Syndicated Conservation Easements — Nationwide Information Protection And IRS Scrutiny Continues – Tax Authorities

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On May 2, 2022, the Wall Street Journal published two detailed
articles authored by Richard Rubin on the subject of syndicated
conservation easements: Conservation Tax-Break Deals Keep
Flowing Despite IRS Crackdown (WSJ 2022.05.02)
and How a Georgia Pine Farm Became a Significant Tax
Deduction (WJS 2022.05.02). In the first article, the
author notes that IRS data released in 2020 showed syndicated
easement deductions climbing from $6 billion in 2016 to $9.2
billion in 2018. And, the author quotes the head of the IRS’s
business and international division as stating, “We don’t
feel like we’ve seen the full impact of our (the IRS’s)
efforts just yet. . . . We view it as abusive and problematic, and
we will continue to throw significant enforcement tools” at
abusive syndicated conservation easement tax shelters.

In the second article, the author focuses on a specific 434-acre
pine-tree farm in Georgia and its dedication for conservation
purposes pursuant to a syndicated easement arrangement. The author
writes, “In 2020, some McGinnis family members sold off
three-fifths of the property for $310,000. By the end of 2021, the
. . . land had been sold again, this time to a business that raised
$10.7 million from investors in a land-conservation deal. That
transaction could yield its investors millions of dollars more in
tax deductions—as well as scrutiny from the Internal Revenue
Service.” Rubin writes that billions of dollars of tax revenue
are at stake in abusive syndicated conservation easement tax
shelters.

As Freeman Law has reported, syndicated conservation easements
are #1 on the IRS’s Dirty Dozen list for 2021, which
notes: “In syndicated conservation easements promoters take a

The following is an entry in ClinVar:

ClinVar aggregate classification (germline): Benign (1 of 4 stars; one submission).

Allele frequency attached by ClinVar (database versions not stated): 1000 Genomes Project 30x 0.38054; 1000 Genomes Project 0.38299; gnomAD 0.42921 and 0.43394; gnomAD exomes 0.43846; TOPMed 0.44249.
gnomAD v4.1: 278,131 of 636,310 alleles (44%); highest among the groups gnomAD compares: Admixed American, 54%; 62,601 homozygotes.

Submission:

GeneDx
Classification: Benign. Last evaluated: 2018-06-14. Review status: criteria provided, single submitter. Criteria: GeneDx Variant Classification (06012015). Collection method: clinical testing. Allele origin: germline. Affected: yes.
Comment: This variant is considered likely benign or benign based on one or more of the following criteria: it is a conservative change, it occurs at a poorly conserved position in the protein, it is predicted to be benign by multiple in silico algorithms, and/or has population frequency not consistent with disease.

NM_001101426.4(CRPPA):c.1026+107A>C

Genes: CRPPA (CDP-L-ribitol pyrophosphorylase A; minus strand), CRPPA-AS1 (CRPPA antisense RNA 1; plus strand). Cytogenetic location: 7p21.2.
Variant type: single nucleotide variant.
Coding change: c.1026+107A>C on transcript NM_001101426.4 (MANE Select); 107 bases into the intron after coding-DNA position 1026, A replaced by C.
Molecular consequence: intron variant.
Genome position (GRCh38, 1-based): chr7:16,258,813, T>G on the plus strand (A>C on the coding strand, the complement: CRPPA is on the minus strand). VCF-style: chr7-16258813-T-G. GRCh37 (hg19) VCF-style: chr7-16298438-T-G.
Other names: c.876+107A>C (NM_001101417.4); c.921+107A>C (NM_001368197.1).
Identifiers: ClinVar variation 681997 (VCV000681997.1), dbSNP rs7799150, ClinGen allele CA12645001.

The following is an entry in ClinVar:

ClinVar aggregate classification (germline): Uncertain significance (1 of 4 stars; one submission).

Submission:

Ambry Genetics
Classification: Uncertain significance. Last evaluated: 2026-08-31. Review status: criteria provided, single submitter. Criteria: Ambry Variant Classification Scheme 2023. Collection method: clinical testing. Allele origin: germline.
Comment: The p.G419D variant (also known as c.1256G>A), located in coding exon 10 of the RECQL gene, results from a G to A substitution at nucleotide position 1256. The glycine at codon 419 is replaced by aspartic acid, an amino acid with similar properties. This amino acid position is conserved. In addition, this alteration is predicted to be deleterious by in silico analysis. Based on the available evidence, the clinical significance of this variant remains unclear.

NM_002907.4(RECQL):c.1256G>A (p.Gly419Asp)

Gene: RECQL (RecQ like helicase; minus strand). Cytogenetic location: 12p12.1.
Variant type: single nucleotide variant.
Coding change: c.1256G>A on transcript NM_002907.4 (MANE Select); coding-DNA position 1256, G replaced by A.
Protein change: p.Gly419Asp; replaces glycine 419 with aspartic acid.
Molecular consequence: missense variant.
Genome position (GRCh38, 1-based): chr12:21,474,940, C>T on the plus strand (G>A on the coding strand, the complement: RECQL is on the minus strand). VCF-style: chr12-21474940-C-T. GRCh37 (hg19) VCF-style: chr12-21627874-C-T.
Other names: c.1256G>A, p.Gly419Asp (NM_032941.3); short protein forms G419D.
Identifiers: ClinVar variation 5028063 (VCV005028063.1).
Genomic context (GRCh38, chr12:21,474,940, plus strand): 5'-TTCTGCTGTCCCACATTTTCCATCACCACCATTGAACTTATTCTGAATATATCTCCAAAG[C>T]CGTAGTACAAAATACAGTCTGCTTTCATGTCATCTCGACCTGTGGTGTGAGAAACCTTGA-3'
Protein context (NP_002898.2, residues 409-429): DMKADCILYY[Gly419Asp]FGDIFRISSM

provision of tax law for conservation easements and twist it
through using inflated appraisals of undeveloped land and
partnerships. These abusive arrangements are designed to game the
system and generate inflated and unwarranted tax deductions, often
by using inflated appraisals of undeveloped land and partnerships
devoid of a legitimate business purpose.”

Freeman Law has written extensively on the challenges of and
scrutiny received by conservation easements—syndicated and
otherwise. See, for example:

Freeman Law’s Tax Court in Brief: Oxbow Bend, LLC v. Commissioner, T.C. Memo 2022-23
(March 21, 2022); Pickens Decorative Stone, LLC v. Commissioner,
T.C. Memo. 2022-22 (March 17, 2022)

Freeman Law Senate Releases Report on Syndicated Conservation
Easements

Freeman Law Syndicated Conservation Easements (and Other Tax
Schemes) Beware

Freeman Law The Art of an IRS APA Defense: Conservation
Easements and Hewitt

Freeman Law Conservation Easement Deductions: A Primer on Key
Provisions

Freeman Law Recent Tax Court Conservation Easement Decision
Demonstrates Continued IRS Enforcement Efforts and Penalty
Defenses

The content of this article is intended to provide a general
guide to the subject matter. Specialist advice should be sought
about your specific circumstances.

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